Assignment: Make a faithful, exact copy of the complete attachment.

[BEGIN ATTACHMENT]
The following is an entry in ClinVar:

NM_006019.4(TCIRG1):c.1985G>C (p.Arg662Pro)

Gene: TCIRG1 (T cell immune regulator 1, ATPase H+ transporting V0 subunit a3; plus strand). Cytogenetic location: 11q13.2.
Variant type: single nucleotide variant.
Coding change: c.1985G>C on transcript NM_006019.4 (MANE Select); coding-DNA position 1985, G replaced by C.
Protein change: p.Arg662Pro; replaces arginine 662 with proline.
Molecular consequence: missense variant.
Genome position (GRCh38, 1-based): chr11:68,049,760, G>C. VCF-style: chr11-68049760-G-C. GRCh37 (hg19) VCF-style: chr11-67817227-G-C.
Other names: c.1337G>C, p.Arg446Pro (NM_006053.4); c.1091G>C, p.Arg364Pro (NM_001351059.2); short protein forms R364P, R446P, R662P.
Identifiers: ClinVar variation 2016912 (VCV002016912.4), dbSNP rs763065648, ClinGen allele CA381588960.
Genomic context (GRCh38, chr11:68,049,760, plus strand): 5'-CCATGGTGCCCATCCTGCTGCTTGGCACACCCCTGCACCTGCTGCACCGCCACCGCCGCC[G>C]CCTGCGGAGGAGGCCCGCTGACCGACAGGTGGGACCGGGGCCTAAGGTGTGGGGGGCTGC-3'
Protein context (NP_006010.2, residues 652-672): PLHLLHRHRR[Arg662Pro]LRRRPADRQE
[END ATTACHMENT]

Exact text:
The following is an entry in ClinVar:

NM_006019.4(TCIRG1):c.1985G>C (p.Arg662Pro)

Gene: TCIRG1 (T cell immune regulator 1, ATPase H+ transporting V0 subunit a3; plus strand). Cytogenetic location: 11q13.2.
Variant type: single nucleotide variant.
Coding change: c.1985G>C on transcript NM_006019.4 (MANE Select); coding-DNA position 1985, G replaced by C.
Protein change: p.Arg662Pro; replaces arginine 662 with proline.
Molecular consequence: missense variant.
Genome position (GRCh38, 1-based): chr11:68,049,760, G>C. VCF-style: chr11-68049760-G-C. GRCh37 (hg19) VCF-style: chr11-67817227-G-C.
Other names: c.1337G>C, p.Arg446Pro (NM_006053.4); c.1091G>C, p.Arg364Pro (NM_001351059.2); short protein forms R364P, R446P, R662P.
Identifiers: ClinVar variation 2016912 (VCV002016912.4), dbSNP rs763065648, ClinGen allele CA381588960.
Genomic context (GRCh38, chr11:68,049,760, plus strand): 5'-CCATGGTGCCCATCCTGCTGCTTGGCACACCCCTGCACCTGCTGCACCGCCACCGCCGCC[G>C]CCTGCGGAGGAGGCCCGCTGACCGACAGGTGGGACCGGGGCCTAAGGTGTGGGGGGCTGC-3'
Protein context (NP_006010.2, residues 652-672): PLHLLHRHRR[Arg662Pro]LRRRPADRQE